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S. 2104 (100th): Immigration Act of 1988

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The summary below was written by the Congressional Research Service, which is a nonpartisan division of the Library of Congress, and was published on Mar 15, 1988.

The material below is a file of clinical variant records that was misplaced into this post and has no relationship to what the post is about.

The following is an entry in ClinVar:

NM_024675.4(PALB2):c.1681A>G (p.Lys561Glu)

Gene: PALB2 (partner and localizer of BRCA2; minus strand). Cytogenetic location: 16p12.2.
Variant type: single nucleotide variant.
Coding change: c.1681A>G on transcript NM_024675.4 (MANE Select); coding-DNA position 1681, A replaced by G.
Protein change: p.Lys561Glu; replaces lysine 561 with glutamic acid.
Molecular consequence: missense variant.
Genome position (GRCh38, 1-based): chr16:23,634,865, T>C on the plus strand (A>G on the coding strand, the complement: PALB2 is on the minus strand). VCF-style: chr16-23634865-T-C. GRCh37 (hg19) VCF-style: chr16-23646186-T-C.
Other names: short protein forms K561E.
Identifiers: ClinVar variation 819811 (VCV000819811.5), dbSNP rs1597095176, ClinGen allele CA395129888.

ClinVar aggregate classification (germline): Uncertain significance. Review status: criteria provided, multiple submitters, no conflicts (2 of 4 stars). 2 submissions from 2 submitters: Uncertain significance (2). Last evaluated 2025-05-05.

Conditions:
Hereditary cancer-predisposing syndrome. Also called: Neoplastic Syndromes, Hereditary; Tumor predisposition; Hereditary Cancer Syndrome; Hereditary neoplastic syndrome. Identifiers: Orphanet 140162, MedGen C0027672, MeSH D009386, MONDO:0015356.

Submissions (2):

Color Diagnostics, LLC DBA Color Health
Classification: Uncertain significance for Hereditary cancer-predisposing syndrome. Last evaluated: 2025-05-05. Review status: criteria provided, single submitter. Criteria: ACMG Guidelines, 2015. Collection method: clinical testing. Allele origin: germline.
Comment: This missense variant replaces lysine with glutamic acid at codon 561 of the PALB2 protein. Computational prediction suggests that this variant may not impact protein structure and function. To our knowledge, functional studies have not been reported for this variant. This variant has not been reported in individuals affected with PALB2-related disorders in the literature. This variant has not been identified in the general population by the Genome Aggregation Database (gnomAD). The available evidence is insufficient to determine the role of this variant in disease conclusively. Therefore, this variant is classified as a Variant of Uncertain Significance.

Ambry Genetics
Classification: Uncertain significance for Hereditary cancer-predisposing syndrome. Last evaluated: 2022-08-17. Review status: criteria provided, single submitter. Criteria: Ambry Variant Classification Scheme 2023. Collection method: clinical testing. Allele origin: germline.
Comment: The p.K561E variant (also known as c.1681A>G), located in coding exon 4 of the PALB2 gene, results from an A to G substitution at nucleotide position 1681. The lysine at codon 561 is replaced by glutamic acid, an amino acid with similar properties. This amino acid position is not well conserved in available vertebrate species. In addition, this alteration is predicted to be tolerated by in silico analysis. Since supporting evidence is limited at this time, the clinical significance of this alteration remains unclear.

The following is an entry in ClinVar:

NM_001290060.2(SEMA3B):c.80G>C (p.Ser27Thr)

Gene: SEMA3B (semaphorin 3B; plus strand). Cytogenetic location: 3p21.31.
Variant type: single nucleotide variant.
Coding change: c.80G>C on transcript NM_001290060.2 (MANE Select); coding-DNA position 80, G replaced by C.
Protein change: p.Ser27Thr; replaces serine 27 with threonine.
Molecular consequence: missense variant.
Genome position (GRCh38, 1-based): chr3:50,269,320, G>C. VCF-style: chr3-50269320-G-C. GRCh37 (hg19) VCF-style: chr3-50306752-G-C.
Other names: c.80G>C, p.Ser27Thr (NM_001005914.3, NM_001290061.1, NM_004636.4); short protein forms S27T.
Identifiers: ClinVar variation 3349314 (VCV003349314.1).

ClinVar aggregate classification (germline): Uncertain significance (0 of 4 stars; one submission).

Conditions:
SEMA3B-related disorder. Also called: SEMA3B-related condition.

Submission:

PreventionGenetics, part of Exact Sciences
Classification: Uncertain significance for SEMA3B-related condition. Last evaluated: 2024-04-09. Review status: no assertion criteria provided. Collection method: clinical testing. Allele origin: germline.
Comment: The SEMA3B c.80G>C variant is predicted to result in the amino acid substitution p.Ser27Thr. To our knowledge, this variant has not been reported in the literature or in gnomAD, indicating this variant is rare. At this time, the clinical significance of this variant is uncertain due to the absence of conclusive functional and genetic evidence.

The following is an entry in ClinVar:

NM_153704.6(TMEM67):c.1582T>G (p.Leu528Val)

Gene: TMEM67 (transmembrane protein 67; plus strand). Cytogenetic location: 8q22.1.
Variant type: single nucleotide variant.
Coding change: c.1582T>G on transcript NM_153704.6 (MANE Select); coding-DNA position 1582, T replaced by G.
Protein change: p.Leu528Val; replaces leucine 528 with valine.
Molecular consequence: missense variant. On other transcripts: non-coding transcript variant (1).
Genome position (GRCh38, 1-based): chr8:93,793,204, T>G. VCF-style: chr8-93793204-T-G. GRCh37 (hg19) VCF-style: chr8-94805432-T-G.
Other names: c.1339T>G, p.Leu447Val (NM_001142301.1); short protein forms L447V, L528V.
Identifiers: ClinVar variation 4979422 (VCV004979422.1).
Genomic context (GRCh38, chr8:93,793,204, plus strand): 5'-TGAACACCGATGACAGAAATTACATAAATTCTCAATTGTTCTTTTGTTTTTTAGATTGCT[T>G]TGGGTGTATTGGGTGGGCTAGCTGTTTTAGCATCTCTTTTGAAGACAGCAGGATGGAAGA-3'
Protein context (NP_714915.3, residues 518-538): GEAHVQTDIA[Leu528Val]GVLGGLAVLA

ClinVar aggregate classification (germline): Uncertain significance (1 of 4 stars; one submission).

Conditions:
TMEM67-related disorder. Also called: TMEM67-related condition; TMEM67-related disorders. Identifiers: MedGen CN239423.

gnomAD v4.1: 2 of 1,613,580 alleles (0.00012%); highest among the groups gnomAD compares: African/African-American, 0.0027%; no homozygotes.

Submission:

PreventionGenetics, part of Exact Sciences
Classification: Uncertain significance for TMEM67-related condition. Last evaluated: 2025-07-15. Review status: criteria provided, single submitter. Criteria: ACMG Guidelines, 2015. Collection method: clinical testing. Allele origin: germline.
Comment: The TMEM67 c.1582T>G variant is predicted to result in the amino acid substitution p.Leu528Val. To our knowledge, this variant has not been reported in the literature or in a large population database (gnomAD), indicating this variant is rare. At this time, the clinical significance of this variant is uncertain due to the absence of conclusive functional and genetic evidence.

(Measure passed Senate, amended, roll call #50 (88-4)) Title I: Immigration Act of 1988 - Immigration Act of 1988 - Amends the Immigration and Nationality Act to establish a three-year two-tiered immigration annual entry level of 590,000 with adjustments made up of 440,000 "family connection" immigrants and 150,000 "independent" (employment-related) immigrants. Requires the Attorney General, in consultation with the Secretaries of Labor, State, Health and Human Services, Housing and Urban Development, and the Administrator of the Environmental Protection Agency, to report annually, beginning in FY 1993, to the President and to the appropriate congressional committees on the social, economic, and environmental impacts of immigration. Directs such committees to hold related hearings every three fiscal years, beginning in FY 1993. Requires the President, at three-year intervals beginning in March of FY 1992, to submit to the Congress a determination to maintain or change such immigration levels. Provides that: (1) if the determination contains a change of five percent or less such change shall become effective unless the Congress objects within a specified time; and (2) if the determination contains a change of more than five percent, the Congress must take specified affirmative approval action. Sets forth House and Senate procedures for the consideration of a joint resolution with respect to a change in the number of immigrant visas transmitted by the President under this Act. Limits annual "family connection" and "independent" visas from each foreign country to seven percent (or two percent in the case of a dependent area) of the annual total of such visas. Revises the immigration admissions preference system to allocate, "family connection" preferences as follows: (1) unmarried sons and daughters of U.S. citizens (15 percent of worldwide level); (2) spouses and unmarried sons and daughters of permanent resident aliens (65 percent of worldwide level); (3) married sons and daughters of U.S. citizens (ten percent of worldwide level); and (4) never married brothers and sisters of U.S. citizens (ten percent of worldwide level). Allocates "independent" preferences as follows: (1) special immigrants (five percent of worldwide level); (2) aliens who are members of the professions with advanced degrees or aliens of exceptional ability (23 percent of worldwide level); (3) skilled workers (23 percent of worldwide level); (4) employment creation (four percent of worldwide level, or 5,000 visas, whichever is greater to any alien with a minimum $1,000,000 capital investment which will create at least ten jobs); and (5) selected immigrants chosen on a point system basis. Sets forth the following point system criteria: (1) age; (2) education; (3) English language ability; (4) U.S. occupational demand; and (5) occupational training and work experience. Directs the Secretary of State, in consultation with the Attorney General and the Secretaries of Labor and Education, to establish such point system. States that all such preference visas shall be issued in the order in which they were filed. Amends the petitioning procedure provisions of such Act to permit special immigrant petitions to be filed with the Attorney General, except for former overseas U.S. employees who must file with the Secretary of State. Directs the Secretary to issue regulations regarding selected immigrant status. Amends labor certification provisions of such Act to exclude certain classes of immigrants unless the Secretary of Labor certifies that there are not sufficient qualified U.S. workers and that employment of aliens in such positions will not adversely affect U.S. workers' wages and conditions. Directs the Secretary to conduct a study, and hold public hearings, about the labor certification process and to report to the appropriate congressional committees by March 31, 1992. Establishes a two-year conditional permanent resident status for certain alien entrepreneurs and their families. Authorizes the Attorney General to terminate such status and institute deportation proceedings upon a finding that the qualifying enterprise was not genuine. Establishes criminal penalties for such violations. Provides for selected immigrant visa fees to be charged for the filing of a petition for certain immigrant categories. Amends Federal law to credit a Department of State fund of up to $20,000,000 (derived from fees collected by consular officers) to pay the expenses of research and development of visa and passport functions. Directs the Attorney General, in conjunction with the Secretary of State, to prepare a study and report quarterly to the Congress regarding immigration from Cuba into the United States. Title II: Naturalization Amendments of 1988 - Naturalization Amendments of 1988 - Amends the Immigration and Nationality Act to: (1) establish an administrative naturalization procedure; and (2) make such procedure the sole procedure for naturalization. Authorizes the applicant to choose the forum for the the swearing-in ceremony (before the Attorney General, or in U.S. district court, or appropriate State court). Reduces State residency requirements from six months to three months. Provides for review of a denied application before the Board of Immigration Appeals and thereafter in U.S. district court. Directs the Attorney General to provide the public with information regarding naturalization benefits. Obligates funds from enforcement authorizations for such purpose. Directs the Attorney General to provide for the naturalization of certain Filipino veterans who served in the U.S. armed forces during World War II. Requires naturalization applications to be filed within one year of enactment of this Act. Sets forth related administrative provisions.